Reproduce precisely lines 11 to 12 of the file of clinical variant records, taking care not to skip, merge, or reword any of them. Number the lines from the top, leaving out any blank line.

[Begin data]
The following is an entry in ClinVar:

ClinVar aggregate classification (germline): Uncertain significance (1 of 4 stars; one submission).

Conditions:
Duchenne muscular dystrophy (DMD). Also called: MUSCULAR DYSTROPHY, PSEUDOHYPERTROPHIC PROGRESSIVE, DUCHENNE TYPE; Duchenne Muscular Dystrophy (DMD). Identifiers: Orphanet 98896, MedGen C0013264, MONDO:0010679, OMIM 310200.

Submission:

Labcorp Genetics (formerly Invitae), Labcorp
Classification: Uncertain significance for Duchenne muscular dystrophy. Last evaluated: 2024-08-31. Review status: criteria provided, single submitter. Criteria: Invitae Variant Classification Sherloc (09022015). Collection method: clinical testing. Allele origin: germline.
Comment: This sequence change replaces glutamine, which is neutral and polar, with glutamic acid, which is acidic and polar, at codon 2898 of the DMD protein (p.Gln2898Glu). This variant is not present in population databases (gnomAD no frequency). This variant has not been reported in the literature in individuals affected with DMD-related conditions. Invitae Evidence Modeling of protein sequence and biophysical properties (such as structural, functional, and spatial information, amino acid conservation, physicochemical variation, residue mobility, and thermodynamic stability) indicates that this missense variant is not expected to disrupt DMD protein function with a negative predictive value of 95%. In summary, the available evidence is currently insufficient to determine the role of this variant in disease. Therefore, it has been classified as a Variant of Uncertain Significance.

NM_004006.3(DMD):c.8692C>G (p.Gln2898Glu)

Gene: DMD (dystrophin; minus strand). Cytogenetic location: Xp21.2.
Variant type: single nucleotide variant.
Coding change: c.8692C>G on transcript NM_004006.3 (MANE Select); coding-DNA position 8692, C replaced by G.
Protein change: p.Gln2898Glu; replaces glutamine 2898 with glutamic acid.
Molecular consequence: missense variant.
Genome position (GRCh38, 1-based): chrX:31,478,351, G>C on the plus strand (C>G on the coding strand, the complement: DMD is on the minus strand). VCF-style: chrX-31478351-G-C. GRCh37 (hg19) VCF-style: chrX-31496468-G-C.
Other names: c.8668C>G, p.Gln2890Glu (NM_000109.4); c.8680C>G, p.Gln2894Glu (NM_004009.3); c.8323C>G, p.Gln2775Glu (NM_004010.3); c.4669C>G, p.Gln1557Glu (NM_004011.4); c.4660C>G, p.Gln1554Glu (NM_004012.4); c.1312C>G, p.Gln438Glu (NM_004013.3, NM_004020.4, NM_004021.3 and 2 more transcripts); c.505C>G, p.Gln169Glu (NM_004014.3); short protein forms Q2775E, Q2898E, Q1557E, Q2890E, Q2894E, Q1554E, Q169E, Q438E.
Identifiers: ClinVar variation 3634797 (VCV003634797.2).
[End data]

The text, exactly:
Variant type: single nucleotide variant.
Coding change: c.8692C>G on transcript NM_004006.3 (MANE Select); coding-DNA position 8692, C replaced by G.